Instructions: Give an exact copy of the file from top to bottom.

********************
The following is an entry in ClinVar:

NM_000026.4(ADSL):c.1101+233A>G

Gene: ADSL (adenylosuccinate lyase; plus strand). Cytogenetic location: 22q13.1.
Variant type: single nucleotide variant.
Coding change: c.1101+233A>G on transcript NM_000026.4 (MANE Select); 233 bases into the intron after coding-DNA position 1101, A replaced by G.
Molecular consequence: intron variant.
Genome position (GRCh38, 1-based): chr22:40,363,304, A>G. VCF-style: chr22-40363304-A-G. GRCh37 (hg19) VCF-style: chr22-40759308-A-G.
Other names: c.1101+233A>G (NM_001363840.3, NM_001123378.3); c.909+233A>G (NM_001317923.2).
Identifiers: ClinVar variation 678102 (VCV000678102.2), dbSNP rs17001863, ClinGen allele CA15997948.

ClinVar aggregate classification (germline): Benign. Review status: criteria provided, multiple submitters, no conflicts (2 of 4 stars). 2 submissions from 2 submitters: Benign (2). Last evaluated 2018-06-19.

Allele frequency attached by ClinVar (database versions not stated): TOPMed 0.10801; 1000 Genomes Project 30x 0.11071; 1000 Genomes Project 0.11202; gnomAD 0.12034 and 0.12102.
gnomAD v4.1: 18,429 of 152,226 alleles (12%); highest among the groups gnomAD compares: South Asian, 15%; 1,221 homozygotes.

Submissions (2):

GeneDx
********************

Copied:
The following is an entry in ClinVar:

NM_000026.4(ADSL):c.1101+233A>G

Gene: ADSL (adenylosuccinate lyase; plus strand). Cytogenetic location: 22q13.1.
Variant type: single nucleotide variant.
Coding change: c.1101+233A>G on transcript NM_000026.4 (MANE Select); 233 bases into the intron after coding-DNA position 1101, A replaced by G.
Molecular consequence: intron variant.
Genome position (GRCh38, 1-based): chr22:40,363,304, A>G. VCF-style: chr22-40363304-A-G. GRCh37 (hg19) VCF-style: chr22-40759308-A-G.
Other names: c.1101+233A>G (NM_001363840.3, NM_001123378.3); c.909+233A>G (NM_001317923.2).
Identifiers: ClinVar variation 678102 (VCV000678102.2), dbSNP rs17001863, ClinGen allele CA15997948.

ClinVar aggregate classification (germline): Benign. Review status: criteria provided, multiple submitters, no conflicts (2 of 4 stars). 2 submissions from 2 submitters: Benign (2). Last evaluated 2018-06-19.

Allele frequency attached by ClinVar (database versions not stated): TOPMed 0.10801; 1000 Genomes Project 30x 0.11071; 1000 Genomes Project 0.11202; gnomAD 0.12034 and 0.12102.
gnomAD v4.1: 18,429 of 152,226 alleles (12%); highest among the groups gnomAD compares: South Asian, 15%; 1,221 homozygotes.

Submissions (2):

GeneDx